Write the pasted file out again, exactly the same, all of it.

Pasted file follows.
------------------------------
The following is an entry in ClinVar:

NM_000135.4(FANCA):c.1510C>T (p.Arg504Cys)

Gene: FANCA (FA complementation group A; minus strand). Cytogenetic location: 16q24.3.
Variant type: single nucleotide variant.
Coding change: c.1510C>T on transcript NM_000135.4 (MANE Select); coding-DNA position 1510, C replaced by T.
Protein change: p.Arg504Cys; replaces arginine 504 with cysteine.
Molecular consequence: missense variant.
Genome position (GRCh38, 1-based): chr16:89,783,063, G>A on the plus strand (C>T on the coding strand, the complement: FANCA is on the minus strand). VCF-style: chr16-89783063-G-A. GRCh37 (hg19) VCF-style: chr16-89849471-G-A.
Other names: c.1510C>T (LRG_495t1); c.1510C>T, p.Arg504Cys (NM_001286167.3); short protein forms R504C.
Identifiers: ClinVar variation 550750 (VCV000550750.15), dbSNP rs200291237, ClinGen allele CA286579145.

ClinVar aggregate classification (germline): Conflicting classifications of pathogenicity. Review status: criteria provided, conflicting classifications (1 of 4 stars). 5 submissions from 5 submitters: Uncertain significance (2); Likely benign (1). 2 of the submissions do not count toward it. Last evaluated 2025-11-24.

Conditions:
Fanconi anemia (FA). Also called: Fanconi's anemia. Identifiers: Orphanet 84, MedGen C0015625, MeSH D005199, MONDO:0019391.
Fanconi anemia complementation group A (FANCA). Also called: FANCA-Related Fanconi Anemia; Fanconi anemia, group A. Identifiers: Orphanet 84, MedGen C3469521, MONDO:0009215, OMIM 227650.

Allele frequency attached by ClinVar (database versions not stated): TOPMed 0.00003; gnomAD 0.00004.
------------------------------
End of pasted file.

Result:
The following is an entry in ClinVar:

NM_000135.4(FANCA):c.1510C>T (p.Arg504Cys)

Gene: FANCA (FA complementation group A; minus strand). Cytogenetic location: 16q24.3.
Variant type: single nucleotide variant.
Coding change: c.1510C>T on transcript NM_000135.4 (MANE Select); coding-DNA position 1510, C replaced by T.
Protein change: p.Arg504Cys; replaces arginine 504 with cysteine.
Molecular consequence: missense variant.
Genome position (GRCh38, 1-based): chr16:89,783,063, G>A on the plus strand (C>T on the coding strand, the complement: FANCA is on the minus strand). VCF-style: chr16-89783063-G-A. GRCh37 (hg19) VCF-style: chr16-89849471-G-A.
Other names: c.1510C>T (LRG_495t1); c.1510C>T, p.Arg504Cys (NM_001286167.3); short protein forms R504C.
Identifiers: ClinVar variation 550750 (VCV000550750.15), dbSNP rs200291237, ClinGen allele CA286579145.

ClinVar aggregate classification (germline): Conflicting classifications of pathogenicity. Review status: criteria provided, conflicting classifications (1 of 4 stars). 5 submissions from 5 submitters: Uncertain significance (2); Likely benign (1). 2 of the submissions do not count toward it. Last evaluated 2025-11-24.

Conditions:
Fanconi anemia (FA). Also called: Fanconi's anemia. Identifiers: Orphanet 84, MedGen C0015625, MeSH D005199, MONDO:0019391.
Fanconi anemia complementation group A (FANCA). Also called: FANCA-Related Fanconi Anemia; Fanconi anemia, group A. Identifiers: Orphanet 84, MedGen C3469521, MONDO:0009215, OMIM 227650.

Allele frequency attached by ClinVar (database versions not stated): TOPMed 0.00003; gnomAD 0.00004.